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Friday, 27 November 2020
Connection Between ADHD & Trauma Print
Julie Beem has another blog called ADHD-What's Trauma Got to Do With It? on adoptionBLOGS.com that I'd encourage folks to read, especially if parenting an adoptive child with ADHD.

We hear about higher percentages of adoptive children having ADHD. Some of these children, when evaluated by professionals who specialize in adoption, are found to be hypervigilant rather than truly being hyperactive. The distinction is profound, especially when looking at appropriate treatment methods. Medications often fail to have an effect when hypervigilance is the symptom and trauma is the root cause.

Adoptive Parent
Written by Debbie on 2006-10-01 06:32:44
Hyperactivity is sometimes part of the trauma response in children - ie, it's sometimes the result of a kind of childhood PTSD. It's seen in a lot of kids who've experienced abuse or neglect early on.  
Bruce Perry, who researches the effects of trauma on children's brain development, describes it as being stuck in the "fight or flight" response. That is, when a child experiences intense or repetitive trauma, the floods of neurochemicals (from the "fight or flight" response) can result in sensitisation of those parts of the brain, causing them to become more sensitive to future stressful events. Perry calls this “how states become traits”. In other words, repeated “switching-on” of this adaptive fear response can result in the fear state persisting long after it’s needed. The brain’s baseline arousal level is heightened.  
You see this especially in children's arousal, hypervigilance & hypersensitivity.  
It's interesting that a lot of adopted children seem to have difficulties with hyperactivity. A number of professionals believe it's to do with the separation trauma. Most children who are adopted as babies do very well, but some seem a little more fragile than others, & it's probably because they experience separation from their birthmother as very traumatic (not to mention the many other separations & traumas, big or small, that our kids experience).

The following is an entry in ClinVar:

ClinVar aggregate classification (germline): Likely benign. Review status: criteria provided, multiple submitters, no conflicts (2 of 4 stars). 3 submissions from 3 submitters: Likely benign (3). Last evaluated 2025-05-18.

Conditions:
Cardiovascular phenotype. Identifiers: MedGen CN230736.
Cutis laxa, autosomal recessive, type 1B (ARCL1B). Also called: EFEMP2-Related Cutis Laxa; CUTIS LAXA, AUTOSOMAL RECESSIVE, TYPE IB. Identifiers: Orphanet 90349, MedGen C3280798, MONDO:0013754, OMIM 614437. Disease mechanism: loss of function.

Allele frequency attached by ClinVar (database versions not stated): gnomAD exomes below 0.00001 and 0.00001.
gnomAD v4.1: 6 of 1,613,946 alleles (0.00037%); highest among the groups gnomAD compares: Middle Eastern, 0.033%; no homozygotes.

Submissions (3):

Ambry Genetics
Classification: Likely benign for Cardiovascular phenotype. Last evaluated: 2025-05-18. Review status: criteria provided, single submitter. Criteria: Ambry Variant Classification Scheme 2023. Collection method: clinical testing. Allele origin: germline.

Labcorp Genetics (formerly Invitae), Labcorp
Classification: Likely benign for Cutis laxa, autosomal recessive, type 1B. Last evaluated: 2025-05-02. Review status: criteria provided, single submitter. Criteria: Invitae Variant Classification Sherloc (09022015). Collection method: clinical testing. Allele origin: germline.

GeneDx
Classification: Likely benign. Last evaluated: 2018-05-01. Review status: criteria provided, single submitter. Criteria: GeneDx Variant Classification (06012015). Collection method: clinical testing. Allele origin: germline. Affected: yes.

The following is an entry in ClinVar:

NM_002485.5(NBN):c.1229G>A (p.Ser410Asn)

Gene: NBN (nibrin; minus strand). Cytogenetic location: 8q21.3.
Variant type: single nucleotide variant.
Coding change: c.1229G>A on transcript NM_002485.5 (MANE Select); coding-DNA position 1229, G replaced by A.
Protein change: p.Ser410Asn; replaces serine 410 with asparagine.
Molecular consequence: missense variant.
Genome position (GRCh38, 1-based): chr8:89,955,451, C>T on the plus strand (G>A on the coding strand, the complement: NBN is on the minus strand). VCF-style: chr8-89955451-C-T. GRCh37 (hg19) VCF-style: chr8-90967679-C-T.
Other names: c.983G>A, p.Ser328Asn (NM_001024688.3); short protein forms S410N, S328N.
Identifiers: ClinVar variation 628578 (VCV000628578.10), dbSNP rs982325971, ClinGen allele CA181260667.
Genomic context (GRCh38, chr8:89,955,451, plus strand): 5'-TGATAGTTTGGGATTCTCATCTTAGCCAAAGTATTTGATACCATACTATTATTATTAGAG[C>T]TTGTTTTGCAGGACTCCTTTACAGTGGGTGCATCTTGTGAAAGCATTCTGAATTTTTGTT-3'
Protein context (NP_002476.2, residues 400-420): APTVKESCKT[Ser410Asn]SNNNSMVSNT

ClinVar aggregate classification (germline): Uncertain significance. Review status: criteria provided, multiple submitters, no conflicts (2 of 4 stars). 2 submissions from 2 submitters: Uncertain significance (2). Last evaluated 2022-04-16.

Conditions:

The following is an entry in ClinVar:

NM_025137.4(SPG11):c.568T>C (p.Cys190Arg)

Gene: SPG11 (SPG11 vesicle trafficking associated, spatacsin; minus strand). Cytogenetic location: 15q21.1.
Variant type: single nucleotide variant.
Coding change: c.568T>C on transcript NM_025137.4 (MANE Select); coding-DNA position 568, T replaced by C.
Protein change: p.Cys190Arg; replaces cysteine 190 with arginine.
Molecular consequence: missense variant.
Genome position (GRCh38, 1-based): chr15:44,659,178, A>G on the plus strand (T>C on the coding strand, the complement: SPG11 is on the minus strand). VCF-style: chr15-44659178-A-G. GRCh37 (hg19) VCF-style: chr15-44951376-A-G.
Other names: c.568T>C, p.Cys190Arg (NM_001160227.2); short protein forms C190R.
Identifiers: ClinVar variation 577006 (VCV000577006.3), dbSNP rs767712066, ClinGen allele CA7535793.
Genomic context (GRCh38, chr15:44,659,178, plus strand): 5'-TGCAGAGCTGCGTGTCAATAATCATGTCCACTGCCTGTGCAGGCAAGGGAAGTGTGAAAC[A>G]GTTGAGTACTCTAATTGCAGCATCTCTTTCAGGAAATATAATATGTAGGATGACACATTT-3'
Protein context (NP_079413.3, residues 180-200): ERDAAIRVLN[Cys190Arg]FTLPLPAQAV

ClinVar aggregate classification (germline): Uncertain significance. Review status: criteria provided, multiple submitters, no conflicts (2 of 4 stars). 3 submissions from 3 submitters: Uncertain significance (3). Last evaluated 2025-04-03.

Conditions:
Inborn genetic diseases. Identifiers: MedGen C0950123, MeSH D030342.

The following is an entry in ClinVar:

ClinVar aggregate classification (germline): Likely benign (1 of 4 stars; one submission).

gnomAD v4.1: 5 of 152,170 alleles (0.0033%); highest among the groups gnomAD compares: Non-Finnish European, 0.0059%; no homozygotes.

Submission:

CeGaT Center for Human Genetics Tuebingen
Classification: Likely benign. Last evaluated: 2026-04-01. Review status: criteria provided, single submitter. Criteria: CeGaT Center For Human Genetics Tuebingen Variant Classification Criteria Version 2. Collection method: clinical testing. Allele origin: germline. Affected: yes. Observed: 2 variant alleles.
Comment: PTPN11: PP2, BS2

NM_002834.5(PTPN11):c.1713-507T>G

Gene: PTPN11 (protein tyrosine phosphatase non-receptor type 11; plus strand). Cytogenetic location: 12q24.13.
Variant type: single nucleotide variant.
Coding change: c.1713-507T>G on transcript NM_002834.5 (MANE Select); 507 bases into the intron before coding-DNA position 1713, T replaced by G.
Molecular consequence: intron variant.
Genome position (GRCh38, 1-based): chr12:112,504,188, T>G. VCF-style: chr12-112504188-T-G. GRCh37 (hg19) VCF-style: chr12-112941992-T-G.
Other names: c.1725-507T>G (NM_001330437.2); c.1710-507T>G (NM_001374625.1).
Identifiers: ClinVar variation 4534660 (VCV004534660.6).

The child's very vulnerable brain is stuck in the trauma response, & is actually hyperaroused.  
The way to deal with it is to accept that the child's brain is 
overaroused & can't calm itself very well. That is, her "baseline" 
level of arousal is set higher than it needs to be, PLUS her ability 
to self-regulate, & get it back to baseline once it's been sent off is 
poor. The ideal way to parent these kids is to try to minimise their exposure to very stimulating situations, & to provide lots of calming activities (e.g. only 10 minutes running around the backyard playing StarWars before you bring the child indoors & have him help you bake cookies). They also need more structure than other kids, & more help with organising (e.g. routine charts). This approach helps to address the cause, rather than the symptom, of the problem. 
If you want to know some more, check out Dr Bruce Perry's website www.childtrauma.org, or check out my website (attachment pages), which will be up & running by the end of the week - www.djeffrey.id.au 
Excellent website article!
Written by Cynthia on 2006-10-25 21:45:28
The website mentioned above is EXCELLENT!!!!  

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